3D Printer Creator Withholding Long-Delayed Shipments To Early Backers Over Supposed 'Defamatory' Comments
from the yeah,-that's-not-how-that-works dept
There are a lot of ways to deal with unhappy Kickstarter backers. Being generally unresponsive to complaints isn’t a good idea. Withholding already-delayed shipments and blaming it on allegedly defamatory comments definitely isn’t.
Cobblebot promised shipments to its earliest backers by October 2014. It’s now April 2015 and some have yet to see the 3D printers they’ve paid for. Worse, other backers of other products by Cobblebot have already received theirs. (Cobblebot started another Kickstarter project shortly after this one was funded, as well as using IndieGogo to raise additional funds.) It’s the earliest backers — at least those who have been critical of numerous shipping delays — who are still waiting for their paid-for printers to be shipped.
Whatever the real reason behind these delayed shipments, Cobblebot has chosen to portray this as a (highly dubious) legal issue.
One customer, who goes by the handle of JeffRandall on the Cobbleverse forum, recently contacted the company via email with the following message:
“Can you please tell me what the status is for my final shipment. I paid the final invoice over a week ago and I am one of the 99 super early bird backers [these backers had an expected delivery date which passed 6 months ago!]. The message from you was that the package had been prepared, yet it hasn’t shipped in over a week.”
Jeff received the following, rather alarming reply shortly after:
Sorry for the delay and an explanation is necessary. Your account was placed on hold by our legal department. Under Texas law, it is unlawful to engage in defamation of another’s character and reputation. The law presumes certain categories of statements are defamatory per se, including statements that (1) unambiguously charge a crime, dishonesty, fraud, rascality, or general depravity or (2) that are falsehoods that injure one in his office, business, profession, or occupation. Main v. Royall, 348 S.W.3d 318, 390.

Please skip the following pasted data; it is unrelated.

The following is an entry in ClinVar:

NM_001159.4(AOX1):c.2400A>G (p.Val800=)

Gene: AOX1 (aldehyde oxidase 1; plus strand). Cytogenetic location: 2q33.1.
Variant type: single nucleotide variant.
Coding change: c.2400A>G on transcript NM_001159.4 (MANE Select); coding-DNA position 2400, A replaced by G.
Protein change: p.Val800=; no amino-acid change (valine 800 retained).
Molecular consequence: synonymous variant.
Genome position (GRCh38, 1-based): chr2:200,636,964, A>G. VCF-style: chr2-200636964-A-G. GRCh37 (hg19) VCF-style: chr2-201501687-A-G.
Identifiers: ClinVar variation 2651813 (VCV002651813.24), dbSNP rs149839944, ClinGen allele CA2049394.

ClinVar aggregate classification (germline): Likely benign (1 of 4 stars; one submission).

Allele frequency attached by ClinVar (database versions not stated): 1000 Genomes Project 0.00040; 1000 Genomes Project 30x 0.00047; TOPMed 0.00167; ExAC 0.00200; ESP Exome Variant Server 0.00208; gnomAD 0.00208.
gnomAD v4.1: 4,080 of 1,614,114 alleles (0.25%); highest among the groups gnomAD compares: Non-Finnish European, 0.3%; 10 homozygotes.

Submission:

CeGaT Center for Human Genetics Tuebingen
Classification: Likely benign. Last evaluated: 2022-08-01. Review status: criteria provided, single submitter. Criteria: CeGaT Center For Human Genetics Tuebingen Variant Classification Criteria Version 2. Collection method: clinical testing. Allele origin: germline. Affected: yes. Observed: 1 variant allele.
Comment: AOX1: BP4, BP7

Several of your recent posts on various internet forums were being reviewed by the legal department for inclusion in our fourth round of upcoming legal actions being filed to protect our company’s reputation from the illegal act of defamation.
All the above being said, we did receive a hold release from the legal department today and will proceed with the shipping of your package. What does it mean when the legal department releases a hold? It normally means one of two things: 1) The legal department has decided the reviewed statement(s) were not defamation under Texas law; or 2) They have decided to issue a warning (Cease & Desist letter) to provide the opportunity to stop defaming the company’s reputation.
Keep in mind that the support department does not have access to the legal department’s records, so we don’t know anything for certain. We are just attempting to explain the type of hold that we saw placed on your account and what that type of hold means.
In any case, the hold has been released and we will move forward with the shipping of your final package.
Thanks for supporting Cobblebot and have a wonderful day!
All in all, a ridiculous response. Why further anger an already angry customer? Especially when “Cobblebot Team” can’t be bothered to specify what exactly Randall (or others) said that was “defamation per se.” As Popehat’s Maxim states: “Vagueness in legal demands is the hallmark of frivolous legal thuggery.”
This legal vagueness is part of Cobblebot’s colorful history. It’s been complaining about comments by unhappy backers since August of last year. This post in its forums — sporting the rather unreassuring title of “Everything is ON SCHEDULE” — claims people are flooding its inbox with concerns about “defamatory” posts by others.